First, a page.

Anyway this class also has a dependency on the Product Version string of the assembly, and remember, this is the version string that the MSDN says the following about :
The informational version is a string that attaches additional version information to an assembly for informational purposes only; this information is not used at run time.
Well this is simply not true for a Windows forms application.
Both the static properties UserAppDataPath and CommonAppDataPath that are used to get path to special folders are using the string stored in the Product Version property of the entry assembly.
Which means that should you decide to put any of the following characters in the version string '/ \ * ? < > |'  of your Windows forms application assembly you may quickly end up in trouble using the Application class.

.NET Framework 4.5 Version Numbering

Rick Strahl recently posted an article about the version numbers on the .NET 4.5 assemblies, and Scot Hanselman later posted another which in part responded to some of Ricks findings.
I think the fact that these .NET Masters don't immediately agree on such a seemingly simple thing as version numbers of the assemblies should tell us something about the real simplicity of the matter.
Reading Hanselman's post it looks as things aren't as bad as one could think when reading Strahl's post, but I do think Microsoft could have made things easier for us. As the Product Version number isn't supposed to be used for anything, why not put the 4.5 number there?
Then it would have been so easy to see that this is in fact a 4.5 assembly. On the other hand, when we see what Microsoft has done in the Window forms example just mentioned, who knows what else is dependent on that Product Version, even if it is not supposed to be in use by the .NET Framework.

Hacking assembly version numbers using ILDASM and ILASM
Quite recently I found myself in a situation where I had an application that was configured to load a plugin written by someone else. The author of the plugin had messed up the version number of the plugin he gave me and he didn't have time to fix it. The application refused to load the plugin, and I couldn't reconfigure it so I thought I just had to wait for a new plugin. Then it hit me that this version number have to be stored in the assembly somewhere and  it should be possible to change it, and in fact it is very possible to change all three version numbers of an assembly.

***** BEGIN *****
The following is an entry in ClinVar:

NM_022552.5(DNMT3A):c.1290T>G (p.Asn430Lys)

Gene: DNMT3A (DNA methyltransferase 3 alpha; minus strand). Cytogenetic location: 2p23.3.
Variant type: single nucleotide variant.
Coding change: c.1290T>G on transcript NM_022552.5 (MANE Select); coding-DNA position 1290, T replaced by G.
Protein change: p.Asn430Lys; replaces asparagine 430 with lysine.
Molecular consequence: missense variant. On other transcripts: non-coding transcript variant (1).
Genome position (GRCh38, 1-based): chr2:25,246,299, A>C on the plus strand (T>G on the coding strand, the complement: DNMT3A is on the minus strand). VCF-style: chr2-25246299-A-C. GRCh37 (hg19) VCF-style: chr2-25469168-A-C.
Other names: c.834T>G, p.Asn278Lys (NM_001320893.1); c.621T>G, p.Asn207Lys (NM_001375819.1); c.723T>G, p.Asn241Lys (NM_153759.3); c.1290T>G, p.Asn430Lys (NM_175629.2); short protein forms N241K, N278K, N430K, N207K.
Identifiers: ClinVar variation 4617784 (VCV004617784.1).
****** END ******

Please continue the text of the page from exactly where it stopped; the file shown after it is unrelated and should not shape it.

Ildasm is the MSIL Disassembler which can read assembly files and turn them into a somewhat human readable text file + a .res file containing assembly resources.
The cool thing is that we can edit these two files and change the version numbers, then we can re-assemble the dll using Ilasm on these to files and getting a dll file again.

To dissamble the dll simply start the ildasm.exe <dll name>.
When the IL DASM application has started we can dump the contents of the assembly to two files by pressing ctrl-d and then check all boxes in the Dump options dialog that pops up.

Name the result in the save dialog that follows and then we get two files with the extensions .il and .res.
Both files can be edited in Visual Studio.

Changing the Assembly Version

To change the assembly version we open the .il file and search for a piece of il code that starts with .assembly followed by a comment and then the assembly name.
It will look similar to this:
.assembly /*20000001*/ ClassLibrary1
  .hash algorithm 0x00008004
  .ver 3:3:0:0

The assembly version number is changed by simply editing the string after .ver and then save the .il file.

Changing the File version and Product version

Both the File and Production version can be changed by editing the .res file in Visual Studio 11.
If you open the .res file it will look similar to this:

Double-click the 1 [Neutral] node to open the resource editor

Change the Fileversion in the upper part. Notice that the PRODUCTVERSION is shown as in the upper part because it is not a number. Edit the ProductVersion shown in the bottom to change it as text.

Save the .res file.

Create the modified assembly from the .il file and the .res file

To build a new assembly from the modified .il file and the modified .res file open a Developer Command Prompt as shown:

Execute: ilasm /resource:<resource file> /dll <il file>.
And we have changed the version numbers of our assembly file.

1 comment:

  1. thank you for this detailed post. I was always wondering which part of Assembly Version is a "key" part. Looks like a FileVersion win ;)